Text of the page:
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The focus of this paper will be the Queen Charlotte Islands earthquake of 1949.

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Earthquakes devastate people and the environment. Major earthquakes inevitably result in vast life and property losses. One such earthquake in Canada occurred in 1949 in the Queen Charlotte Islands. Disasters such as this cause people to reflect on the physical and human factors that cause earthquakes. Due to the severity and devastation of earthquakes, new research methods have been created to minimize damage. In addition, new methods of prediction and control have been used to forecast potential earthquakes. Governments have also taken the responsibility to take the appropriate measures to protect their citizens and their property. The focus of this paper will be the Queen Charlotte Islands earthquake of 1949. A brief history of this event and the specific physical conditions that gave rise to this disaster will provide an informative introduction to the topic. This paper will report on both physical and human elements that cause earthquake tragedies. Furthermore, this paper will present an account of the methods of earthquake prediction and control as well as the government actions and policies for protection against earthquake catastrophes. History of the Earthquake On August 22, 1949, Canada's largest historic earthquake occurred at the Queen Charlotte Islands with a magnitude of 8.1. It took place on the Queen Charlotte Fault, which runs along the west coast of British Columbia. The effects of the 8.1 magnitude earthquake are shown in Figure 1. This earthquake caused shaking so severe that people could not stand up and cows were knocked off their feet. ...read more.


The Queen Charlotte Islands is largely a resource based economy, with forestry as its principal sector. The non-industrialized lands of the Queen Charlotte Islands would not experience the same degree of destruction from an earthquake as would a city such as Vancouver. Vancouver is a highly-populated and highly-industrialized city. A major earthquake would generate more damage in Vancouver than in the Queen Charlotte Islands due to its numerous industrial structures and more-complex infrastructure. With the hazard of tumbling buildings in a city with a higher population in a more compact area, Vancouver would likely see more deaths and destruction from an earthquake than the Queen Charlotte Islands. Just over two million people reside in metropolitan Vancouver compared to the 5,600 that inhabit the Queen Charlotte Islands. There were no fatalities in the 1949 Queen Charlotte Islands earthquake or in the recent earthquake of magnitude 6.2 in Masset, British Columbia (in the Queen Charlotte Islands) on February 17, 2001 (The Geological Survey of Canada, 2000). Earthquakes with the same or less magnitude as these earthquakes which occur in highly populated places have killed thousands of people. For example, another magnitude 8.1 earthquake on September 19, 1985 in Mexico City killed at least 8,000 people. Five hundred buildings in Mexico City were severely damaged. Although the earthquake killed over 8,000 people, causalities would have been much higher if the quake had occurred just a couple hours later when the schools and office buildings would have been full with people (Seismo-Watch, 2001). ...read more.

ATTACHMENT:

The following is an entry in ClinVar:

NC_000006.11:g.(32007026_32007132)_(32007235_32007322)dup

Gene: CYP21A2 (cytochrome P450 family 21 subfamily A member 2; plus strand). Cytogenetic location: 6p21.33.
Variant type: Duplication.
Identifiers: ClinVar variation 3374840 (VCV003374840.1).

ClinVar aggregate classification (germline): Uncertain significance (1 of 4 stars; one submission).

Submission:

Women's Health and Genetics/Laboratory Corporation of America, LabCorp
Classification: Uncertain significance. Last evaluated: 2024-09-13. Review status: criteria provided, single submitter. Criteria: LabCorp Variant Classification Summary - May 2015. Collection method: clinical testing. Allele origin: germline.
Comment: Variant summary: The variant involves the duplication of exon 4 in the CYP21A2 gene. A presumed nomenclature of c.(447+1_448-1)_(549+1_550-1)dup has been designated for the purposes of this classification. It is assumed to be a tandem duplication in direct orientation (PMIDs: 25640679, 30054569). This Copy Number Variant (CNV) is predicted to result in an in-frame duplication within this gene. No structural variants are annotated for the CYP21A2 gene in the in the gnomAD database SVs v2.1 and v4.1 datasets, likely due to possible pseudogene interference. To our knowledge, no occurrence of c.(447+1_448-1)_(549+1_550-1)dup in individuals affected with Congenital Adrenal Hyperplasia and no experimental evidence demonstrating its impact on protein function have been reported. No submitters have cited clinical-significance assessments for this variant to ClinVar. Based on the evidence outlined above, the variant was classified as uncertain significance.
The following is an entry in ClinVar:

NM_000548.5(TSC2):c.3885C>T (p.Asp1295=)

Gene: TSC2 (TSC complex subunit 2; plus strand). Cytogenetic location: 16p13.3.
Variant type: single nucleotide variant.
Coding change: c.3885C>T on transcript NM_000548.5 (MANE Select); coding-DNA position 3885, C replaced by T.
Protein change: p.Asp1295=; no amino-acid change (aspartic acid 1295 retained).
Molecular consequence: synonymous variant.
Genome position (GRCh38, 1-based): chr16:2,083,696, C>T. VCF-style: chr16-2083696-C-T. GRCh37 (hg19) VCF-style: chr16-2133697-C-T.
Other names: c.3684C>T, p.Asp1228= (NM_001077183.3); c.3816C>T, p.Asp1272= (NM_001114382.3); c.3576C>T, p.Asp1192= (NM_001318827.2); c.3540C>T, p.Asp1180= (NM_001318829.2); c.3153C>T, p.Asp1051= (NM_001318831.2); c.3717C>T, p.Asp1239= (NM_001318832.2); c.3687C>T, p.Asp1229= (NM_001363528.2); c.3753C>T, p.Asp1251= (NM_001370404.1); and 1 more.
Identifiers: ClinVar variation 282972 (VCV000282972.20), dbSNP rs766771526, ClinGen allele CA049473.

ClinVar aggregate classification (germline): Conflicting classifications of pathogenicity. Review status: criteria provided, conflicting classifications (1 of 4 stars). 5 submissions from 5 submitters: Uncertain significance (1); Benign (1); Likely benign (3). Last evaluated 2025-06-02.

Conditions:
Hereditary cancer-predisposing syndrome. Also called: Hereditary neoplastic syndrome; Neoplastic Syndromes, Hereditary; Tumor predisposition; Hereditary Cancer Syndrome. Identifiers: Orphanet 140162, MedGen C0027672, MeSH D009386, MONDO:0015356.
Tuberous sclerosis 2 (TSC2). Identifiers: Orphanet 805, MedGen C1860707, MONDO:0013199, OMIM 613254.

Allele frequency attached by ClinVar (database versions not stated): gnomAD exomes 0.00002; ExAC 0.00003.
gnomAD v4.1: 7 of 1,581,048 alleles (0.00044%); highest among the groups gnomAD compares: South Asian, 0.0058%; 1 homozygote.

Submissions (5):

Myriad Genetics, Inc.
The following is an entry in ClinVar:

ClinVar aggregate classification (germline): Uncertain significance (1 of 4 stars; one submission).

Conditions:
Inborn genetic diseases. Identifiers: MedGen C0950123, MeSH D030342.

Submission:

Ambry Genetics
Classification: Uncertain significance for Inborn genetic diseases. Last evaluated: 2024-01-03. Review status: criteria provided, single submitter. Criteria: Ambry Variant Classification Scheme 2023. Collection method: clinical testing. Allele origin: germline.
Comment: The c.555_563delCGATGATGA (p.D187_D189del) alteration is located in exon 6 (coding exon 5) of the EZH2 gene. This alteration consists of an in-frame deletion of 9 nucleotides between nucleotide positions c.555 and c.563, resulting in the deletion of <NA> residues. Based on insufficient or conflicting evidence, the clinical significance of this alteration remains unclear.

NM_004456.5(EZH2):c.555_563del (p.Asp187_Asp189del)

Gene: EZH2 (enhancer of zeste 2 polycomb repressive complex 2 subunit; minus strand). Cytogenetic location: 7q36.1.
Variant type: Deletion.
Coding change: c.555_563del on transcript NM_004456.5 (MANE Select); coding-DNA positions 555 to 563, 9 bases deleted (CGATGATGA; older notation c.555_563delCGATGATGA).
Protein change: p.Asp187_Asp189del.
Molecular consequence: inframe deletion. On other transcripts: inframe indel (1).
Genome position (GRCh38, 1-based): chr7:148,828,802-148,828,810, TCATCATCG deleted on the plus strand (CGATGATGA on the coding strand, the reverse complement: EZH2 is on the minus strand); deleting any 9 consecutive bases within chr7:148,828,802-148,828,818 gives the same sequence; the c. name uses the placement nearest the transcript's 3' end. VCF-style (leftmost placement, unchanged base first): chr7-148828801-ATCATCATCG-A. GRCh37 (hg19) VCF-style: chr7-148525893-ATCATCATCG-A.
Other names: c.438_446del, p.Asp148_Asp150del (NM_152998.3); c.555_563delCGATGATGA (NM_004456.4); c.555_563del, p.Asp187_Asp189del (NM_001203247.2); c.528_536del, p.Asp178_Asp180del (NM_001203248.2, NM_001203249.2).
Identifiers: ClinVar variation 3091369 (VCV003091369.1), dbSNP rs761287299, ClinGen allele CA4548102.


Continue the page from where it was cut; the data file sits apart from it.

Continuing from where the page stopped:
British Columbia's Emergency Response Management System (BCERMS), "ensures a coordinated and organized response and recovery to all emergency incidents and disaster. It provides the framework for a standardized emergency response in British Columbia" (British Columbia Emergency Response Management System, 2000). Since British Columbia is prone to earthquake disasters, the BCERMS is a crucial function to control emergencies. Conclusion British Columbia is a high-risk province for earthquake catastrophes. With highly industrialized cities, such as Vancouver, in areas nearby earthquake activity, we learn that much work must be done to prevent major damage and protect lives. The Queen Charlotte Islands, which are earthquake active even today, give us a reason to help defend large cities from potential earthquake devastations. The governments, both provincial and federal, are working to ensure they can provide the necessary safety to people and property in the face of disaster. The support of the entire nation, not only British Columbia, is essential for potential emergencies. Through time, seismologists will continue their research on earthquakes and seismic activity and will be able to inform the governments of the future earthquakes so that they can take the necessary precautions that will protect us and increase our safety. About 1500 small earthquakes occur every year in Canada, whereas major earthquakes, like the 1949 Queen Charlotte Islands earthquake, have occurred only a few times in this century. A small earthquake, however, provides an ideal opportunity to offer reminders about safety measures to take before, during and after an earthquake (The Geological Survey of Canada, 2000). We are going to have another major earthquake. It is merely a matter of time until it happens, so we must prepare to the best of our abilities. 2 ...read more.

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